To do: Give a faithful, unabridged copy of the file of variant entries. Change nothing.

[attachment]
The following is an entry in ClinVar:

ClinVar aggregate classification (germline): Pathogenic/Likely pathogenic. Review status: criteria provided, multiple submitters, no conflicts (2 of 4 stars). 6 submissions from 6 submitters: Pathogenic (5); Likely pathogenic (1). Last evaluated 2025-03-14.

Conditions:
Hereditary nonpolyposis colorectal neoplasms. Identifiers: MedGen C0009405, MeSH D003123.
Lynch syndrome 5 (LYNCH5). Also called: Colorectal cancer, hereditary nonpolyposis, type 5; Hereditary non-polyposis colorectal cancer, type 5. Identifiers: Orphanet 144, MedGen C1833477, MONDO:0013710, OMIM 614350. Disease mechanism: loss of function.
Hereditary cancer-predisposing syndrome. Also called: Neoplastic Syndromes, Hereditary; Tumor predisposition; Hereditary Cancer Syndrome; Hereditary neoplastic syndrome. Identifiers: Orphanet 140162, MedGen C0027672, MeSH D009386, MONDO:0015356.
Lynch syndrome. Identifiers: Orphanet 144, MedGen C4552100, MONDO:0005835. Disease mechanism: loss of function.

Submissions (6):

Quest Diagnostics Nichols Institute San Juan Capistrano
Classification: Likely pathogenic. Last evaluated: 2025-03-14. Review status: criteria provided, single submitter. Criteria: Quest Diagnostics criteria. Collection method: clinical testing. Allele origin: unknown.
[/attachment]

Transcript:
The following is an entry in ClinVar:

ClinVar aggregate classification (germline): Pathogenic/Likely pathogenic. Review status: criteria provided, multiple submitters, no conflicts (2 of 4 stars). 6 submissions from 6 submitters: Pathogenic (5); Likely pathogenic (1). Last evaluated 2025-03-14.

Conditions:
Hereditary nonpolyposis colorectal neoplasms. Identifiers: MedGen C0009405, MeSH D003123.
Lynch syndrome 5 (LYNCH5). Also called: Colorectal cancer, hereditary nonpolyposis, type 5; Hereditary non-polyposis colorectal cancer, type 5. Identifiers: Orphanet 144, MedGen C1833477, MONDO:0013710, OMIM 614350. Disease mechanism: loss of function.
Hereditary cancer-predisposing syndrome. Also called: Neoplastic Syndromes, Hereditary; Tumor predisposition; Hereditary Cancer Syndrome; Hereditary neoplastic syndrome. Identifiers: Orphanet 140162, MedGen C0027672, MeSH D009386, MONDO:0015356.
Lynch syndrome. Identifiers: Orphanet 144, MedGen C4552100, MONDO:0005835. Disease mechanism: loss of function.

Submissions (6):

Quest Diagnostics Nichols Institute San Juan Capistrano
Classification: Likely pathogenic. Last evaluated: 2025-03-14. Review status: criteria provided, single submitter. Criteria: Quest Diagnostics criteria. Collection method: clinical testing. Allele origin: unknown.